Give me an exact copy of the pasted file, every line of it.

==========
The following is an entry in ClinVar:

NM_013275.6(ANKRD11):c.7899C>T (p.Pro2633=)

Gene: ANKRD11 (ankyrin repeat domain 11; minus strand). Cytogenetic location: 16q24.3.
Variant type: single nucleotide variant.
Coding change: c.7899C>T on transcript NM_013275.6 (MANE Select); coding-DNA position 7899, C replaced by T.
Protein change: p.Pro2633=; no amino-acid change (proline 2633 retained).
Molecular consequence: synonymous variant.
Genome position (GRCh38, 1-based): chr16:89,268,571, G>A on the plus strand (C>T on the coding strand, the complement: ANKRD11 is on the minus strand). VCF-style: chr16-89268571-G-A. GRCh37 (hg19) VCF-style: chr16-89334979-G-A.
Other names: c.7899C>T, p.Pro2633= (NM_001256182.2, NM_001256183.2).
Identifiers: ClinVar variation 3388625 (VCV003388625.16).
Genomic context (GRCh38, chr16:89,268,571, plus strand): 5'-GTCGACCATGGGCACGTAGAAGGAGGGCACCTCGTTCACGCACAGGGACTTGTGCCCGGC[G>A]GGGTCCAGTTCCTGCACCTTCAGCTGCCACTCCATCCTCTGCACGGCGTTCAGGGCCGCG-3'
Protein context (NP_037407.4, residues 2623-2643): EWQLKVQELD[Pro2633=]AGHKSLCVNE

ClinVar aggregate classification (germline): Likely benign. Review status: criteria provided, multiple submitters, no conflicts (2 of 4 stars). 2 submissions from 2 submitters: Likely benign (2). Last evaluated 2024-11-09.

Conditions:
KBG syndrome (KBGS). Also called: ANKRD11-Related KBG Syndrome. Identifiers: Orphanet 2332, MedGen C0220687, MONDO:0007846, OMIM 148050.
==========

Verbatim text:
The following is an entry in ClinVar:

NM_013275.6(ANKRD11):c.7899C>T (p.Pro2633=)

Gene: ANKRD11 (ankyrin repeat domain 11; minus strand). Cytogenetic location: 16q24.3.
Variant type: single nucleotide variant.
Coding change: c.7899C>T on transcript NM_013275.6 (MANE Select); coding-DNA position 7899, C replaced by T.
Protein change: p.Pro2633=; no amino-acid change (proline 2633 retained).
Molecular consequence: synonymous variant.
Genome position (GRCh38, 1-based): chr16:89,268,571, G>A on the plus strand (C>T on the coding strand, the complement: ANKRD11 is on the minus strand). VCF-style: chr16-89268571-G-A. GRCh37 (hg19) VCF-style: chr16-89334979-G-A.
Other names: c.7899C>T, p.Pro2633= (NM_001256182.2, NM_001256183.2).
Identifiers: ClinVar variation 3388625 (VCV003388625.16).
Genomic context (GRCh38, chr16:89,268,571, plus strand): 5'-GTCGACCATGGGCACGTAGAAGGAGGGCACCTCGTTCACGCACAGGGACTTGTGCCCGGC[G>A]GGGTCCAGTTCCTGCACCTTCAGCTGCCACTCCATCCTCTGCACGGCGTTCAGGGCCGCG-3'
Protein context (NP_037407.4, residues 2623-2643): EWQLKVQELD[Pro2633=]AGHKSLCVNE

ClinVar aggregate classification (germline): Likely benign. Review status: criteria provided, multiple submitters, no conflicts (2 of 4 stars). 2 submissions from 2 submitters: Likely benign (2). Last evaluated 2024-11-09.

Conditions:
KBG syndrome (KBGS). Also called: ANKRD11-Related KBG Syndrome. Identifiers: Orphanet 2332, MedGen C0220687, MONDO:0007846, OMIM 148050.